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Smoking Cessation Health Center

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Poll: Fewer Americans Smoking

21% of U.S. Adults Are Current Smokers, Yearly Gallup Poll Shows
WebMD Health News
Reviewed by Louise Chang, MD

July 27, 2007 -- A new Gallup poll on smoking shows that 21% of U.S. adults currently smoke cigarettes.

That smoking statistic has never been lower since Gallup began polling people in the U.S. about smoking -- though it's roughly the same figure as in 1999, 2004, and 2006.

Gallup first started asking people in the U.S. about their smoking habits in 1944. Back then, 41% of poll participants reported smoking. Since then, smoking's health risks -- including cancer, heart disease, and many other conditions -- have been widely reported.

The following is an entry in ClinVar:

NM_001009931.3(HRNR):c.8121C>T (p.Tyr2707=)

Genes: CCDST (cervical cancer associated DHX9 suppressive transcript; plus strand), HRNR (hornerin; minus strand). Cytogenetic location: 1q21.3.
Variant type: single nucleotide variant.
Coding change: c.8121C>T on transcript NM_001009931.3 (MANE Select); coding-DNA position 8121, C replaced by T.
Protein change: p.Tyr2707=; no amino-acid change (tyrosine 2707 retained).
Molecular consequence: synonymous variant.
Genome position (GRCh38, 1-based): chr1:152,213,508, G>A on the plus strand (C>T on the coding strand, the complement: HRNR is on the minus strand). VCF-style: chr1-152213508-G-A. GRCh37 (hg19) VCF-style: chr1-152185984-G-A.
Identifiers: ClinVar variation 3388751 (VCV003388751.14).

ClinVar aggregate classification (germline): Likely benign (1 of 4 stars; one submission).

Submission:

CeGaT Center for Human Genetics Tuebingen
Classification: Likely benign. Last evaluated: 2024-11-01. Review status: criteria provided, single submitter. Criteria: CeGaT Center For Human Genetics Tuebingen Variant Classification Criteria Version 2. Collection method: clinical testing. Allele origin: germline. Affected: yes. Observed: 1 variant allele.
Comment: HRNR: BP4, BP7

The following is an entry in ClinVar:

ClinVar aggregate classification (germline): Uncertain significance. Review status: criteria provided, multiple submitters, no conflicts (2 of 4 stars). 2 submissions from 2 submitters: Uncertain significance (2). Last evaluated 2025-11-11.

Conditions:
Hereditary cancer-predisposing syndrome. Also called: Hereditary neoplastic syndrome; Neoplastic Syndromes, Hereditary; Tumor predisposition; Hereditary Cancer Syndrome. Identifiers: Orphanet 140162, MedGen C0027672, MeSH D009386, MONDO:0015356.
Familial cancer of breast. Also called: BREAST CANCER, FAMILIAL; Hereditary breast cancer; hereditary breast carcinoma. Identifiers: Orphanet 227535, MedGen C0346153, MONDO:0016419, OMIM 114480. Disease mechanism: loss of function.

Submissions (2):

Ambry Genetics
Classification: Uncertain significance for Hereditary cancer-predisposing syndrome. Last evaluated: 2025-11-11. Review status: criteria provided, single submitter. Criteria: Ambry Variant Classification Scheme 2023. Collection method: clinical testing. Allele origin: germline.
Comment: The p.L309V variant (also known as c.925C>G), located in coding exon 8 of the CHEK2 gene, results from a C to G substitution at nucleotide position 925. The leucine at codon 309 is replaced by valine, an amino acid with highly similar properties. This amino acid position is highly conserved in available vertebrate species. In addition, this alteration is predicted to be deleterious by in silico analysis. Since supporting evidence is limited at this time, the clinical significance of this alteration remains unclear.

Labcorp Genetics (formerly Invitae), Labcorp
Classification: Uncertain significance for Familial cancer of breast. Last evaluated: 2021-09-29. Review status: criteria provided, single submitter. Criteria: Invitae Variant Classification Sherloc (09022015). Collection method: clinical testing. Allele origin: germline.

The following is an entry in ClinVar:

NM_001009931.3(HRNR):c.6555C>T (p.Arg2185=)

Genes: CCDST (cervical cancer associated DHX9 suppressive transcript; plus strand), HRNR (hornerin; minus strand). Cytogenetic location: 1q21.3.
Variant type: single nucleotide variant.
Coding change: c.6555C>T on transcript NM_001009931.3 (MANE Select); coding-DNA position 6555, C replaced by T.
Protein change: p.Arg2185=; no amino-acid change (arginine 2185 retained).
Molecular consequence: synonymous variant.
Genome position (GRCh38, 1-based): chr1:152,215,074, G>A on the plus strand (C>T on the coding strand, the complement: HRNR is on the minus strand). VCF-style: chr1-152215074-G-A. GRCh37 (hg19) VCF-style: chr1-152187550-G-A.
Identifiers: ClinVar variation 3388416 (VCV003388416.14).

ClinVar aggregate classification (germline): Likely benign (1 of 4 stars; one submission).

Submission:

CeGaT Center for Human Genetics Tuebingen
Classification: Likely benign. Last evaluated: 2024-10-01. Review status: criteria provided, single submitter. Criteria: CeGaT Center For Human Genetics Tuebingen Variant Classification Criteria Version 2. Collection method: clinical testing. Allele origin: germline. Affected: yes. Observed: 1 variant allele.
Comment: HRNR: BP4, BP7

This year's Gallup smoking statistic is very low, but it's not quite an all-time low. "From a statistical perspective, a 22% reading in 2004 and a pair of 23% measurements in 1999 and 2006 would be considered equivalent to the current reading," states Gallup.

Curious about how Gallup's smoking poll results stack up against official government statistics on smoking?

In October 2006, the CDC reported that nearly 21% of U.S. adults had smoked cigarettes in the past year -- but that America's eight-year drop in smoking had stalled.

This year's Gallup poll on smoking also shows that most current smokers -- 55% -- report smoking less than a pack of cigarettes daily.

That's another sign of changing times. From 1944 until 1990, fewer than half of current smokers told Gallup that they smoked less than one pack of cigarettes per day.

Gallup's new smoking poll also shows that 81% of current smokers say they would like to give up smoking and 79% say they're addicted to smoking.

In addition, Gallup reports that one in four current smokers report starting to smoke before age 16. That percentage hasn't been lower since 1991, according to Gallup.

  • Do you agree that fewer Americans are smoking? Talk with others on our Health Café message board.

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